A Pause for Reflection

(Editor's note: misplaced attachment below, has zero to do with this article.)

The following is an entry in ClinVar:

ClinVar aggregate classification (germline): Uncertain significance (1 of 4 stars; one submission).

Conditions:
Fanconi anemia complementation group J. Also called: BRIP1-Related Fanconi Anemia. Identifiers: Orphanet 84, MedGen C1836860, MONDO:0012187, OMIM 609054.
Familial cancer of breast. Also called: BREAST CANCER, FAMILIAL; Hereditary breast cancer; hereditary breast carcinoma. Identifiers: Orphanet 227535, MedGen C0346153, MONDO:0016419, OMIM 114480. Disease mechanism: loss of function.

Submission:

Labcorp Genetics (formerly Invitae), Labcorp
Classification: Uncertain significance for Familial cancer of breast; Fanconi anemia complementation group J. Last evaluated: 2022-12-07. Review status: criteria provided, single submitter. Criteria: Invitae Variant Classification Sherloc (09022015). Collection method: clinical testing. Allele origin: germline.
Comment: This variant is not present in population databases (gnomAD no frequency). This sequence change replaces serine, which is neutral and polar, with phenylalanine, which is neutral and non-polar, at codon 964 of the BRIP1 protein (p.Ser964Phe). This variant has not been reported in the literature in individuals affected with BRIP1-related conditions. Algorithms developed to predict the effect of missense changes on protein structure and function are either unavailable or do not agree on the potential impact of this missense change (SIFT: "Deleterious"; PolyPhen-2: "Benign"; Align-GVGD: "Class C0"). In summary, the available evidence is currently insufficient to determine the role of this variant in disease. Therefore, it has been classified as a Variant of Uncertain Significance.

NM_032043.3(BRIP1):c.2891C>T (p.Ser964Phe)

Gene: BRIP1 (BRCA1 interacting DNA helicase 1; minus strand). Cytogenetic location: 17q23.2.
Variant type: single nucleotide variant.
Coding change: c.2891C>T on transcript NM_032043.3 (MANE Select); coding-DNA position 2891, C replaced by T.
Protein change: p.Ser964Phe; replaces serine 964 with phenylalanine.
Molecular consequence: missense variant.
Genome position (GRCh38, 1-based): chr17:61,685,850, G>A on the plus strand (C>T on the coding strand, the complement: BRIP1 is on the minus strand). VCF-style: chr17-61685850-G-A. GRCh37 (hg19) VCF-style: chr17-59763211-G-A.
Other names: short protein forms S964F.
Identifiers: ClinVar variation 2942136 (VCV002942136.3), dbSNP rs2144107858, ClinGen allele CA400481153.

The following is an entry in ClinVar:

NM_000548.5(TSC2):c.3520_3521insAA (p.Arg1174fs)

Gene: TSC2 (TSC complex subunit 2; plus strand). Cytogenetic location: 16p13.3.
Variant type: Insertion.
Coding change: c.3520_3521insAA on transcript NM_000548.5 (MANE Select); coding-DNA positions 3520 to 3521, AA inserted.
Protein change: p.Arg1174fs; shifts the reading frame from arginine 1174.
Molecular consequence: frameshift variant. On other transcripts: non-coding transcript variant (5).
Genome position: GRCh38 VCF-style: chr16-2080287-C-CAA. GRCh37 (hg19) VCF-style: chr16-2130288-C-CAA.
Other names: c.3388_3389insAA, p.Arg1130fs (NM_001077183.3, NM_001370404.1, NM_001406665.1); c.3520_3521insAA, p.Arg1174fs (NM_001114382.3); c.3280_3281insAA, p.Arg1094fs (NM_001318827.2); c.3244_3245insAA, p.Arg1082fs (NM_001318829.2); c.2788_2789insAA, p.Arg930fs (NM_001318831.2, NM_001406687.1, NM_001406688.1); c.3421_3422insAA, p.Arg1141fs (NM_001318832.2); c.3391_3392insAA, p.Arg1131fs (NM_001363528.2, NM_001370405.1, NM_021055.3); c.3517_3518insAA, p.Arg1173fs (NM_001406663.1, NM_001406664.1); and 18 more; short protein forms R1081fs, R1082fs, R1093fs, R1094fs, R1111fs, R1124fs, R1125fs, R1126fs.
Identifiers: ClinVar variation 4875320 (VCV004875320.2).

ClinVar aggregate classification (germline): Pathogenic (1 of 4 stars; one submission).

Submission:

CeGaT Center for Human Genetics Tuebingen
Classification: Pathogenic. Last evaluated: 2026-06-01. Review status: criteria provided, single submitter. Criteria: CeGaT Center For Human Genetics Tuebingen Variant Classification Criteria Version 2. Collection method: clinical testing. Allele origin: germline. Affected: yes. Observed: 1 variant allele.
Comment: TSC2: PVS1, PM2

Let us put what you have just learned in perspective. If all we are interested in is the structure of the world around us; we can get along nicely with the electron, the neutrino, the neutron, and the”rotten. As someone has said, we can operate “Spaceship Earth” quite well with just these particles. We can see a few of the more exotic particles by loo ing for them in the cosmic rays; however, to see most of them, we must build massive accelerators and look for them at great effort and expense. The reason we must go to such effort is that-measured in energy terms live in a world of very low temperatures. Even at the center of the Sun, the value of kT is only about I keV. To produce the exotic particles, we must be .able to accelerate protons or electrons to energies in the GeV an~ TeV range and hi.ghe~. nce upon “..time the temperature everywhere was high enough to provide Just such energies’and far greater. That time of extremely high temperatures occurred in the big bang beginning of the universe, when the universe (and both space and time) first existed. Thus, one reason why scientists study particles at high energies is to understand what the universe was like just after it began. As we shall discuss shortly, all of space within the universe was initially tinyin extent, and the temperature of the particles within that space was incredibly high. With time, however, the universe expanded and cooled to lower temperatures, eventually to the size and temperature we see today.Actually, the phrase “we see today” is complicated: When we look out into space, we are actually looking back in time, because the light from the stars and galaxies has taken a long time to reach us. The most distant objects that we can detect are quasar (quasi-stellar objects), which are the extremely bright cores of galaxies that are as much as 14 X 109ly from us. Each such core contains a gigantic black hole; as material (gas and even stars) is pulled into one of those black holes, the material heats up and radiates a tremendous amount of light, enough for us to detect in spite of the bug distance. We “see” a quasar as it once was, when that light began its journey to us billions of years ago.